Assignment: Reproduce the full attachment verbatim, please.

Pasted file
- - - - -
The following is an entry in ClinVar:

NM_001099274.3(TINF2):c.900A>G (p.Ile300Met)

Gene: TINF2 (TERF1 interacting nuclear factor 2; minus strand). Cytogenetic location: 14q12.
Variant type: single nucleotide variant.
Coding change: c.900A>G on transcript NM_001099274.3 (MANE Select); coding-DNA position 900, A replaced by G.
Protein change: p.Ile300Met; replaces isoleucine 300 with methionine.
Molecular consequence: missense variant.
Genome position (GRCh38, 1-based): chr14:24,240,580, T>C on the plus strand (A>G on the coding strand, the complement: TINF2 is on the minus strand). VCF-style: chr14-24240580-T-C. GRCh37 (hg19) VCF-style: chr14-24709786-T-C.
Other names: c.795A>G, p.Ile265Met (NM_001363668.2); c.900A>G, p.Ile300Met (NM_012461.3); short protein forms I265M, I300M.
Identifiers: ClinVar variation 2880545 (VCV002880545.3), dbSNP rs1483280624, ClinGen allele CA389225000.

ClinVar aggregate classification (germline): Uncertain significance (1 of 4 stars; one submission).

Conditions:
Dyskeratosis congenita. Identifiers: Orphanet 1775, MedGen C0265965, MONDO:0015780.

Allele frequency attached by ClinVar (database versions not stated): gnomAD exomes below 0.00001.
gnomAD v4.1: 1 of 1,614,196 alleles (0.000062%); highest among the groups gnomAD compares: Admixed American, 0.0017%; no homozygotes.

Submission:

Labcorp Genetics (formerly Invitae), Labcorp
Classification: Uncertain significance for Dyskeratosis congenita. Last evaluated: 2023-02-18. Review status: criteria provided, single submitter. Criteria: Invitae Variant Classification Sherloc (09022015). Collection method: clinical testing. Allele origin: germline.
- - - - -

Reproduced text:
The following is an entry in ClinVar:

NM_001099274.3(TINF2):c.900A>G (p.Ile300Met)

Gene: TINF2 (TERF1 interacting nuclear factor 2; minus strand). Cytogenetic location: 14q12.
Variant type: single nucleotide variant.
Coding change: c.900A>G on transcript NM_001099274.3 (MANE Select); coding-DNA position 900, A replaced by G.
Protein change: p.Ile300Met; replaces isoleucine 300 with methionine.
Molecular consequence: missense variant.
Genome position (GRCh38, 1-based): chr14:24,240,580, T>C on the plus strand (A>G on the coding strand, the complement: TINF2 is on the minus strand). VCF-style: chr14-24240580-T-C. GRCh37 (hg19) VCF-style: chr14-24709786-T-C.
Other names: c.795A>G, p.Ile265Met (NM_001363668.2); c.900A>G, p.Ile300Met (NM_012461.3); short protein forms I265M, I300M.
Identifiers: ClinVar variation 2880545 (VCV002880545.3), dbSNP rs1483280624, ClinGen allele CA389225000.

ClinVar aggregate classification (germline): Uncertain significance (1 of 4 stars; one submission).

Conditions:
Dyskeratosis congenita. Identifiers: Orphanet 1775, MedGen C0265965, MONDO:0015780.

Allele frequency attached by ClinVar (database versions not stated): gnomAD exomes below 0.00001.
gnomAD v4.1: 1 of 1,614,196 alleles (0.000062%); highest among the groups gnomAD compares: Admixed American, 0.0017%; no homozygotes.

Submission:

Labcorp Genetics (formerly Invitae), Labcorp
Classification: Uncertain significance for Dyskeratosis congenita. Last evaluated: 2023-02-18. Review status: criteria provided, single submitter. Criteria: Invitae Variant Classification Sherloc (09022015). Collection method: clinical testing. Allele origin: germline.